“I was really pleased with my effort today because I haven’t been doing much swimming or running and conditions were good,” she said.

Greenhalf, 27 and an ambulance officer, said that she had been competing in triathlons for about five years but had to juggle work commitments with racing.

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Jamie Soward, Hazem El Masri in point-scoring duel

While the Dragons and Bulldogs fight it out for top spot on the NRL ladder, St George Illawarra five-eighth Jamie Soward is locked in his own personal duel with the greatest point-scorer of all time.In a watershed season, Soward has surged to the top of the point-scoring list on 171, with nine tries and 66 goals.Soward’s three field goals separates the playmaker from Bulldogs winger Hazem El Masri, who has amassed 2204 points in his decorated career, including 10 tries and 64 goals this year.El Masri is 20 points clear of Test halfback Johnathan Thurston in the top point-scorers race with seven rounds remaining. While sharpshooter El Masri’s accuracy (84 per cent) shades Soward’s (79 per cent), the Dragons impressive statistics extend beyond when he’s putting points on the board.Soward has proven himself as the game’s leading general play kicker, making 277 kicks and 9901m in 17 games this year.His tally is 53 kicks higher than Melbourne Storm halfback Cooper Cronk, and almost 2900 more metres.Soward’s success comes as Dragons flyer Brett Morris closes in on the leading tryscorer title, proving just how potent the St George Illawarra attack has become.Morris, who has scored 15 tries in as many appearances, is level with Tigers winger Taniela Tuiaki.However, Morris has been put on notice by his brother Josh, who scored a double for the Bulldogs against the Gold Coast in Brisbane, just days after playing his second State of Origin game for NSW.He’s also mindful of team-mate Wendell Sailor – at present on 11 tries – making a late-season charge at him.
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Dragons desperate for home semi-final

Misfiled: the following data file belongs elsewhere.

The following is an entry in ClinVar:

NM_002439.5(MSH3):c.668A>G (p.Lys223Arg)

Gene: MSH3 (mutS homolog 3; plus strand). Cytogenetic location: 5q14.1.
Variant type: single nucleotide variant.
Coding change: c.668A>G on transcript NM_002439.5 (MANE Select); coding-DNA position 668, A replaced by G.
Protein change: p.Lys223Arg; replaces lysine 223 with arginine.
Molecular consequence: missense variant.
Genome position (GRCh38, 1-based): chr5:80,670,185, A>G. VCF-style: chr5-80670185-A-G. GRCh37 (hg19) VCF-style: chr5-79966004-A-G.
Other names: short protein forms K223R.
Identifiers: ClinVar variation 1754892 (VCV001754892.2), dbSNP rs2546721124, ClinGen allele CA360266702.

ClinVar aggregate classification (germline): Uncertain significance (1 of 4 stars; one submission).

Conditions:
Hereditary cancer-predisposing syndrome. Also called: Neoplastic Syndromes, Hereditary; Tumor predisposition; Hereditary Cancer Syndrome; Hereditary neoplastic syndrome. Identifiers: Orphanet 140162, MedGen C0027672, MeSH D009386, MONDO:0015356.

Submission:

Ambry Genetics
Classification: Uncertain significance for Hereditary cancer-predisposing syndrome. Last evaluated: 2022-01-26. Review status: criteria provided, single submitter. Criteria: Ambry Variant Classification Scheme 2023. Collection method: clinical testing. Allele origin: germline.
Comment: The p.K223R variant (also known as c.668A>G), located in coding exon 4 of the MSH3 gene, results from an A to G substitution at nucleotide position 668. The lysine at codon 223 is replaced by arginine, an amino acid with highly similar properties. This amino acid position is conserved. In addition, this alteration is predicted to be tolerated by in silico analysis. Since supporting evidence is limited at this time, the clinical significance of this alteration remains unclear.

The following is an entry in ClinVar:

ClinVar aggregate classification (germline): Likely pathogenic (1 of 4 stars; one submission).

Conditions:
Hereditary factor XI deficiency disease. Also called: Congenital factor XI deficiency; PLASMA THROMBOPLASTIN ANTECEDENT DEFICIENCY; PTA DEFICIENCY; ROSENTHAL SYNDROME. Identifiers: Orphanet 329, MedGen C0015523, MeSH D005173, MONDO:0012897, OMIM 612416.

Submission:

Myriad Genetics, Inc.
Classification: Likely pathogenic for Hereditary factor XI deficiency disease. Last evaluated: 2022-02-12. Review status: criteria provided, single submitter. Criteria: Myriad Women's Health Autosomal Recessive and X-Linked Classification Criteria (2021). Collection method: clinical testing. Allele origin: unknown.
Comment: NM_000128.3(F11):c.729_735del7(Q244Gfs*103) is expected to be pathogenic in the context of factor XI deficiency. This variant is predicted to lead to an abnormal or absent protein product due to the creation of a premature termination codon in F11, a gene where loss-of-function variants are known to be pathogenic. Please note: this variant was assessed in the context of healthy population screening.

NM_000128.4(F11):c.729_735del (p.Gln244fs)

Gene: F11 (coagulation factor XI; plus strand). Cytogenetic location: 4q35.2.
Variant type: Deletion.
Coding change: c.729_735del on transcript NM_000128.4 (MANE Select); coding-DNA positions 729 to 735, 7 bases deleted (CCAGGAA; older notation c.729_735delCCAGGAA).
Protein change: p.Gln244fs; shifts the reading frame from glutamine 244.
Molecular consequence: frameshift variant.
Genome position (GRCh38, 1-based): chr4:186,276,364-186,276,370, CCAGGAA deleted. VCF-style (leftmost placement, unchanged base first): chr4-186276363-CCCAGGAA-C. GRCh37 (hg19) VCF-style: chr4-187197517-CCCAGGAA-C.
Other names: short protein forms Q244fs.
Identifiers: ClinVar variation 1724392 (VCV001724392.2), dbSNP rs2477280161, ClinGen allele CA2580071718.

A home semi-final – and not the chance to create history by winning the club’s first ever minor premiership – is the burning motivation for St George Illawarra centre Matt Cooper.With five of their remaining seven NRL games against teams outside the top eight, the competition-leading Dragons have a golden opportunity to finish the regular season on top for the first time.But Cooper believes there are too many pitfalls involved in focusing on staying ahead of the chasing pack. Full coverage of The St George Illawarra DragonsInstead, the 30-year-old claims the team has set a goal to finish in the top four and play the first week of the finals series on home turf at WIN Stadium or Kogarah’s WIN Jubilee Oval.”It’s a big chance for us,” Cooper said.”Obviously we’ve wrapped up a semi-finals spot, but we’ll just be concentrating on the week-by-week.”We don’t want to get too far ahead of ourselves, but it’s a goal of ours to make the top four, it’s very important come semi-final time to have a home semi.”The Dragons narrowly missed out on winning the minor premiership when Parramatta edged them out on points differential in 2005.But a fresh optimism has swept over the club since the arrival of coach Wayne Bennett this season, as they attempt to consign the preliminary final failures of 2005 and 2006 to the past by winning a breakthrough title.While the Dragons’ only battle with a top-four rival before the play-offs comes next weekend against 1999 grand final conquerors the Storm, the path to the minor premiership is far from clear.The Bulldogs are just two points behind them and their only remaining confrontation with a top-eight team is against North Queensland.The Titans also haven’t given up hope of finishing first in their third season, while Melbourne can open up the minor premiership race by beating St George Illawarra at Kogarah on Friday.Newcastle – even after the drama surrounding coach Brian Smith’s announcement he will join the Roosters next season – will also have designs on the top four, with the Cowboys, Penrith, premiers Manly and Brisbane locked in a scramble for the remaining finals places.It is the Dragons’ and Bulldogs’ superior for-and-against of plus 181 and plus 123 respectively which provides them with a major boost for a top-two finish.Securing first or second means the Dragons would only have to win their first final at Wollongong or Kogarah to go straight into a preliminary final. The Dragons barely skipped a beat as they marched through the representative period without the likes of Justin Poore, Ben Creagh, Darius Boyd, Neville Costigan and Michael Weyman, as well as a number of other injury concerns.The Dragons welcome back their State of Origin stars tomorrow against the Warriors following last weekend’s bye, with only Mickey Paea (virus), Matt Prior (glandular fever) and Jason Nightingale (broken hand) left sidelined.All three are expected to be available come finals time.Cooper believes victories over Penrith and Manly without their Origin stars shows they are more ready than ever to handle the upcoming finals series, regardless of what obstacles fall in their way.”It’s a credit to our younger blokes who stepped up, we’ve got a team here of 25-plus players, not just 17,” he said.